Tanzania’s latest weapon against women is to slap 25% tax on wigs, hair extensions

Mildred Europa Taylor June 14, 2019
Tanzanian government introduces a 25 per cent tax on imported wigs and hair extensions.

Once again, Tanzanian women have become the target of certain unpopular decisions by the Magufuli administration following the latest move to impose a tax on wigs and hair extensions. Finance Minister Philip Mpango, in his budget speech in parliament on Thursday, announced a 25 per cent tax on imported wigs and hair extensions and a 10% tax on those made locally. He said that these were part of measures aimed at increasing government revenue.

Those in support of the levy say it will make women keep their natural hair, but critics, largely women, feel the decision is mainly to hurt them.

“People love artificial hair. Why of all the things that could be taxed did they opt for wigs?” a popular Tanzanian importer of wigs, Annasatasia Sigera asked while speaking with the BBC.

For others, the measure could ruin relationships, as most men in Tanzania are used to seeing their wives with wigs and extensions, a trend that many young women have embraced.

Meanwhile, women are also up in arms against the government’s decision to scrap the exemption on value-added tax placed on sanitary towels. Finance Minister Mpango explained that since that exemption was introduced, consumers had not benefited as businesses refused to reduce their prices, but women feel the measure is unfair.

This is not the first time that government policies and decisions have disproportionately hit women in Tanzania.

Last September, the country stepped up its authoritarian game by further attacking the rights and freedoms of women. This was after the speaker of parliament banned women MPs from wearing eyelash and nail extensions in the legislative house.

Job Ndugai said that he is also considering banning women MPs with “excessive makeup” from entering the House, reports local media The Citizen.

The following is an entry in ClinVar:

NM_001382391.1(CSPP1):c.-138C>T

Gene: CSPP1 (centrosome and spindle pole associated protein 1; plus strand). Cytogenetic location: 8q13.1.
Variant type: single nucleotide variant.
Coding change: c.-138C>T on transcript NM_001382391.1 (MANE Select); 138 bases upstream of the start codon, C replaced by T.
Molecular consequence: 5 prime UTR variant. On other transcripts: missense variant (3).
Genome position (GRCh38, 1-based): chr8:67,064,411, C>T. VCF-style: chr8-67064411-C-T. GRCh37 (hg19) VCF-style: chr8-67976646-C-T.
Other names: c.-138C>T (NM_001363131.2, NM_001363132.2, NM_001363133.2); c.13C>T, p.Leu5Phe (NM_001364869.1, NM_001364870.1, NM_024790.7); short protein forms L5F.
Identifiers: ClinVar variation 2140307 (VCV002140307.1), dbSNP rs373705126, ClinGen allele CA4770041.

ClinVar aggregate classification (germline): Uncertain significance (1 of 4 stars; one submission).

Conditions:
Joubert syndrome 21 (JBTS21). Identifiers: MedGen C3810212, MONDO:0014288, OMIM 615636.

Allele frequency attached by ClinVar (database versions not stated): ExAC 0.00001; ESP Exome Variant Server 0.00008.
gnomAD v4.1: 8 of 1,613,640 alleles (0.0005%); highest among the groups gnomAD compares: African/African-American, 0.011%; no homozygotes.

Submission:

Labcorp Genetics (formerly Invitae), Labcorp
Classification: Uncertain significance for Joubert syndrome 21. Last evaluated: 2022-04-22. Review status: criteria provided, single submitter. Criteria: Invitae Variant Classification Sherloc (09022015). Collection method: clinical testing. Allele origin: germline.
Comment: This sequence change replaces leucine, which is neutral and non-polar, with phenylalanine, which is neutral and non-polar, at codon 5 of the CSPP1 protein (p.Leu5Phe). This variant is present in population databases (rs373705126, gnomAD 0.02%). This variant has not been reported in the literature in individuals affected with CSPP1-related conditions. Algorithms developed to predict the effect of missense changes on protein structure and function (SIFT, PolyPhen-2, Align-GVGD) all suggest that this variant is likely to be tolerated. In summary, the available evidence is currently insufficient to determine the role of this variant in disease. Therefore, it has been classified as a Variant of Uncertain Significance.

His decision was in reaction to a statement by the Deputy Minister for Health, Community Development, Gender, Elderly and Children, Dr Faustine Ndugulile, who told the House that eyelash and nail extensions are creating several health implications for women in the country.

A day before this incident, Tanzania’s president, John Magufuli, told a crowd at a public rally at Meatu in the Simiyu Region to stop birth control and produce many children to work on their farms.

He described those using family planning as lazy and afraid to work hard to feed a larger family, reports The Citizen.

“You people of Meatu keep livestock. You are good farmers. You can then feed your children. Why would you opt for birth control? These are my views, but I do not see any need for birth control in Tanzania,” he said.

“I have travelled to Europe and elsewhere and I have seen the side effects of birth control. In some countries, they are now struggling with declining population growth. They have no labour force,” he added in the presence of the United Nations Population Fund (UNFPA) representative in Tanzania Jacqueline Mahon.

He called on them to keep producing children because the government is building hospitals that will improve maternal health.

This is the same president who upheld a controversial 2002 law in 2017 that bans pregnant schoolgirls from returning to school after giving birth. He also supported the order to arrest all pregnant schoolgirls to serve as a deterrent.

In January 2018, the authorities arrested five pregnant schoolgirls and their parents. They explained that the arrest was to ensure that they testified against those responsible. The Mwanza Regional Commissioner John Mongella issued the order at an education stakeholders meeting in December last year.

The reason behind their arrest was to end the growing teenage pregnancies in the country, prevent other girls from engaging in sexual activities and get the girls to testify against the culprits who are on the run, district official Mohammed Azizi told local media.

The country continues to deny its citizens human rights as the media, opposition parties and musicians have all been victims of the regime which has formulated laws that stifle dissent and violate freedom of expression.

The country is also considering a law that will make it illegal for anyone to question government statistics, reports rights bodies.

Unfortunately, women are the most affected in Tanzania as the men propose the laws and they only have to obey even though it doesn’t favour them.

Last Edited by:Victor Ativie Updated: June 18, 2020


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